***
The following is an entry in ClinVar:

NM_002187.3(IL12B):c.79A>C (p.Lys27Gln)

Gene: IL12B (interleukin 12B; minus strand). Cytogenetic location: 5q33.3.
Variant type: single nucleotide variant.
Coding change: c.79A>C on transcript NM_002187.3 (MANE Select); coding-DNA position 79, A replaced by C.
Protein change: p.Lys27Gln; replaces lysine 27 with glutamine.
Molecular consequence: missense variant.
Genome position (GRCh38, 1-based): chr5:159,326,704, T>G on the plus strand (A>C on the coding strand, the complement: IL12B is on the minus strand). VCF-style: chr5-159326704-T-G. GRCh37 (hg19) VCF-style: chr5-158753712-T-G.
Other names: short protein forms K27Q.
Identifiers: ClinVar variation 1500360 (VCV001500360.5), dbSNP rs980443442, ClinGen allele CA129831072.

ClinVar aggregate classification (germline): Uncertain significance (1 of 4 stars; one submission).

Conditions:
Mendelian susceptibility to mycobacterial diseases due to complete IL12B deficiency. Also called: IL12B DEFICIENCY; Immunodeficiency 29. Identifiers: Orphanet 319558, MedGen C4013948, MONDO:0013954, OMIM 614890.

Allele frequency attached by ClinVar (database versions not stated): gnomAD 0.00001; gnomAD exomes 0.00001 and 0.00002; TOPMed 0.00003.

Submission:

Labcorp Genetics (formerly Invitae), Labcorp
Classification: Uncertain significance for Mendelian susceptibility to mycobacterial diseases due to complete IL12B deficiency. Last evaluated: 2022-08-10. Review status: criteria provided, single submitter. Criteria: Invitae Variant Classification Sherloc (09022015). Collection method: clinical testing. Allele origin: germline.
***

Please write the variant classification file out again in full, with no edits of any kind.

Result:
The following is an entry in ClinVar:

NM_002187.3(IL12B):c.79A>C (p.Lys27Gln)

Gene: IL12B (interleukin 12B; minus strand). Cytogenetic location: 5q33.3.
Variant type: single nucleotide variant.
Coding change: c.79A>C on transcript NM_002187.3 (MANE Select); coding-DNA position 79, A replaced by C.
Protein change: p.Lys27Gln; replaces lysine 27 with glutamine.
Molecular consequence: missense variant.
Genome position (GRCh38, 1-based): chr5:159,326,704, T>G on the plus strand (A>C on the coding strand, the complement: IL12B is on the minus strand). VCF-style: chr5-159326704-T-G. GRCh37 (hg19) VCF-style: chr5-158753712-T-G.
Other names: short protein forms K27Q.
Identifiers: ClinVar variation 1500360 (VCV001500360.5), dbSNP rs980443442, ClinGen allele CA129831072.

ClinVar aggregate classification (germline): Uncertain significance (1 of 4 stars; one submission).

Conditions:
Mendelian susceptibility to mycobacterial diseases due to complete IL12B deficiency. Also called: IL12B DEFICIENCY; Immunodeficiency 29. Identifiers: Orphanet 319558, MedGen C4013948, MONDO:0013954, OMIM 614890.

Allele frequency attached by ClinVar (database versions not stated): gnomAD 0.00001; gnomAD exomes 0.00001 and 0.00002; TOPMed 0.00003.

Submission:

Labcorp Genetics (formerly Invitae), Labcorp
Classification: Uncertain significance for Mendelian susceptibility to mycobacterial diseases due to complete IL12B deficiency. Last evaluated: 2022-08-10. Review status: criteria provided, single submitter. Criteria: Invitae Variant Classification Sherloc (09022015). Collection method: clinical testing. Allele origin: germline.